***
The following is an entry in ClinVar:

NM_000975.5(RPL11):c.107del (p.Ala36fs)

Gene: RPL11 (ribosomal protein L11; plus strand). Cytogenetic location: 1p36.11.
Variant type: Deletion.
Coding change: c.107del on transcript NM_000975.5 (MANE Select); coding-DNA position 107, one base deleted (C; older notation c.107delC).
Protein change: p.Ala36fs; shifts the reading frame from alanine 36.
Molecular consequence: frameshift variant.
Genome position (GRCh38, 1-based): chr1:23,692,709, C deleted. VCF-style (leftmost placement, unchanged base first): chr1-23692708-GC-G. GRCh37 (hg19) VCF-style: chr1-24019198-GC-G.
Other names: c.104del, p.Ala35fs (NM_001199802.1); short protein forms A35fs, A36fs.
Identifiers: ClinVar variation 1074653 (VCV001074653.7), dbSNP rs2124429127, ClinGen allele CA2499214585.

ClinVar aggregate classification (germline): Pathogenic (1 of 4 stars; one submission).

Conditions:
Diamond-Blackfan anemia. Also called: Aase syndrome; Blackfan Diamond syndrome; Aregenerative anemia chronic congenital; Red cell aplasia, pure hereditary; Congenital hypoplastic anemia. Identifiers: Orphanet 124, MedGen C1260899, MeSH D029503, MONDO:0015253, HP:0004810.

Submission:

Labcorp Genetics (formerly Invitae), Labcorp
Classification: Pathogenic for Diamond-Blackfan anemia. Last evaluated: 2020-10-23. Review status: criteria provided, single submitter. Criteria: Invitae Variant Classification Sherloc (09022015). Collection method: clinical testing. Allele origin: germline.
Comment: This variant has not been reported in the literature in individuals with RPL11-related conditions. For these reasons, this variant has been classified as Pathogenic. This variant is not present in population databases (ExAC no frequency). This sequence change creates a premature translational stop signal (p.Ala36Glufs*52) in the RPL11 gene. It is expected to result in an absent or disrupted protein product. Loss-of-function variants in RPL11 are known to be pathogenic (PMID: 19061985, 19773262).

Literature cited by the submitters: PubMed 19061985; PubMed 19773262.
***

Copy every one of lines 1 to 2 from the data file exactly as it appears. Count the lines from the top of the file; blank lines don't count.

The following is an entry in ClinVar:

NM_000975.5(RPL11):c.107del (p.Ala36fs)